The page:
New Guidelines Call For Wider HIV Testing
New guidelines from the British HIV Association (BHIVA), the British Association for Sexual Health and HIV (BASHH) and the British Infection Society (BIS) aiming to increase the offer of HIV testing to ensure fewer people go undiagnosed have been welcomed by the Health Protection Agency.
The guidelines recommend that wider HIV testing should be considered in those areas of the country where the numbers of undiagnosed infections are likely to be greatest.
To assist planning by Trusts, the Health Protection Agency is releasing information from its HIV surveillance systems showing those places where undiagnosed infections are concentrated (see link below).
Professor Peter Borriello, Director of the Health Protection Agency's Centre for Infections, said:
"The Health Protection Agency estimates around 73,000 people are infected with HIV in the UK, and a third of these don't know they have the infection.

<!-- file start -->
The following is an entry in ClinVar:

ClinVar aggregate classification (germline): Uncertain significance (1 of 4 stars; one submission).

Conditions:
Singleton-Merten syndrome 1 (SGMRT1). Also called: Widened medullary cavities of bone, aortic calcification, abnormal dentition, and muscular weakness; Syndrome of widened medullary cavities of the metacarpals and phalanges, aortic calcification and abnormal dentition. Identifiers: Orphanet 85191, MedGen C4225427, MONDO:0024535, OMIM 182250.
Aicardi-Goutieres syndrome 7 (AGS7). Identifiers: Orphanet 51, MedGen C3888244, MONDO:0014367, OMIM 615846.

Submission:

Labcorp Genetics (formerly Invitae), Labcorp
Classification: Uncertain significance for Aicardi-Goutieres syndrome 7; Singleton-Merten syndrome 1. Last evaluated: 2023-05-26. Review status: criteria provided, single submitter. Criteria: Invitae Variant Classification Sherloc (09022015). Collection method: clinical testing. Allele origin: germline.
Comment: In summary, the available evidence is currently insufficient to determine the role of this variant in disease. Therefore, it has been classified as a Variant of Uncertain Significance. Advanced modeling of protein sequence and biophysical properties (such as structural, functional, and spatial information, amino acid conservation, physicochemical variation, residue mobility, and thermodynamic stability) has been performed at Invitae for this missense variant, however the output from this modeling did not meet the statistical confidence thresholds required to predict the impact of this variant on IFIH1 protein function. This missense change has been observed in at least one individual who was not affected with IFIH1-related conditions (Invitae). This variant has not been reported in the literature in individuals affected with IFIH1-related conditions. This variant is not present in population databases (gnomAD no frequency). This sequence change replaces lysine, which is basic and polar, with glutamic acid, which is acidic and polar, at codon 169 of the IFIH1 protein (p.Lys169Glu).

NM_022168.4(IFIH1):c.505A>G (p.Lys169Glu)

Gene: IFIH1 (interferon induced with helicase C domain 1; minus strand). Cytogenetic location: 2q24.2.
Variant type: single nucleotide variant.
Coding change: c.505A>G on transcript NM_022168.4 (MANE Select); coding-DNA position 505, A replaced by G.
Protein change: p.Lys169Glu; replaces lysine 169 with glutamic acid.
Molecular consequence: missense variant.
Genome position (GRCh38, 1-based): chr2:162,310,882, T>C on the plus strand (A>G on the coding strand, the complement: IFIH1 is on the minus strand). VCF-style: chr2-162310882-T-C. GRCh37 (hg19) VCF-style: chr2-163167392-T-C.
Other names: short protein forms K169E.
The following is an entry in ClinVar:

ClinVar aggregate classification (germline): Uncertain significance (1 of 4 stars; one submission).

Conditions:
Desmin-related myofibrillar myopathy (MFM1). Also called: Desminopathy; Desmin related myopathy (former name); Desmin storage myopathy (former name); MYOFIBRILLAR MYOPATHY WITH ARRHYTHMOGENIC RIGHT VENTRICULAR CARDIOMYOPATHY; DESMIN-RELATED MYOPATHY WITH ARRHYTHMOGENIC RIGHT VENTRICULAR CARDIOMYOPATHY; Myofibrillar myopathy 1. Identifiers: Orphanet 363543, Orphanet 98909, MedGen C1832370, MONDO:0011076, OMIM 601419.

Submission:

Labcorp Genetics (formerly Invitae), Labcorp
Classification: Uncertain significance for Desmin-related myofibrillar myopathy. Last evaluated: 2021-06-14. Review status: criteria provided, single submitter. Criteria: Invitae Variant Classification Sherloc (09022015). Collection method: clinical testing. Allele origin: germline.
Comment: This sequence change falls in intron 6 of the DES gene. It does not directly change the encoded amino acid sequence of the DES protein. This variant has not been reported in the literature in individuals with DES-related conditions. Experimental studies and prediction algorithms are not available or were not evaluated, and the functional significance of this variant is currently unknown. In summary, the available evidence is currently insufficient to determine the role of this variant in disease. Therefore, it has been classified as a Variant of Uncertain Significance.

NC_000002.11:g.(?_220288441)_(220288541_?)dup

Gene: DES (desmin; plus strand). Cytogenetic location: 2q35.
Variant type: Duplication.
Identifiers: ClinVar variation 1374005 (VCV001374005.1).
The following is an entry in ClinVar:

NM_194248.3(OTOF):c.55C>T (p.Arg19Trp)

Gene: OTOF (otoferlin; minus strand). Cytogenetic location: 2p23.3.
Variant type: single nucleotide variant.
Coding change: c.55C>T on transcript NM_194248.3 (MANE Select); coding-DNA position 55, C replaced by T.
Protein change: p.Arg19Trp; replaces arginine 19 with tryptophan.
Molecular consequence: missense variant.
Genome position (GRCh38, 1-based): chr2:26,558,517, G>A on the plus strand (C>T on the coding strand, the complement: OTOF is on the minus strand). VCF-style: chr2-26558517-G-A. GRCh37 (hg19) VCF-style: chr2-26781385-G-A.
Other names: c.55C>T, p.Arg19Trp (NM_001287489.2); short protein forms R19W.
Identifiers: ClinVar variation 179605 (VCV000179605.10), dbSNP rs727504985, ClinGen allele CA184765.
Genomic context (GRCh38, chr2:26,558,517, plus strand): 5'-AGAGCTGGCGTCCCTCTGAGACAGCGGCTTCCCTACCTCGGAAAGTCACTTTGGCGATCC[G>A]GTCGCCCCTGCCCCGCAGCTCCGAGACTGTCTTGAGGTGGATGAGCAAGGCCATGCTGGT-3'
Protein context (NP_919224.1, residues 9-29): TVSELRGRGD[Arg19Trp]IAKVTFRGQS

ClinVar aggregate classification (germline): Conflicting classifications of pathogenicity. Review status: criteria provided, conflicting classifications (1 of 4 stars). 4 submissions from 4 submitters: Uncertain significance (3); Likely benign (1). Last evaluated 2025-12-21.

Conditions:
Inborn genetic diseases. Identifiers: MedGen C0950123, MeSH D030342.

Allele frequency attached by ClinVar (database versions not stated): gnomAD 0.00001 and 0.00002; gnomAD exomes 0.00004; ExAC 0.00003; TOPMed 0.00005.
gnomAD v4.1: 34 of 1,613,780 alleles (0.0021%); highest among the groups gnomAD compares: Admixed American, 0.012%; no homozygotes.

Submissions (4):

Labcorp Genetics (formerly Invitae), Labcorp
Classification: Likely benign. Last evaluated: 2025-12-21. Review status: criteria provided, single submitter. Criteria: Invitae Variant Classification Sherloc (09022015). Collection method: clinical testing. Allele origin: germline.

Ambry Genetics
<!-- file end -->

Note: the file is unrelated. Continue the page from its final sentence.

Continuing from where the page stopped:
"The trouble with so many people being unaware of their infection is that onward transmission is more likely and late diagnosis is associated with more serious HIV disease. Without earlier diagnosis we will not see the reduction in transmission that we need to see, nor a further fall in serious disease.
"Increased HIV testing under the new guidelines should lead to much earlier HIV diagnosis for those that are infected. The Agency fully supports this initiative that aims to raise professional awareness of the importance of early HIV testing and diagnosis, normalise HIV testing, and remove any associated stigma."
A universal offer of HIV testing is estimated to be cost-effective where the HIV diagnosis rate is greater than one per 1,000 tests. However, the evidence on the cost effectiveness of expanding HIV testing in the population of England is sparse.
Therefore, local innovations to expand HIV testing should be the subject of formally designed service evaluations and be sufficiently large so as to better inform the implementation of the guidelines and the development of national policy.
Rates of HIV-infected individuals accessing treatment, which are collated by the Health Protection Agency and provided to PCTs, will assist local areas in prioritising testing policies by showing health professionals where there is likely to be a higher proportion of undiagnosed infection.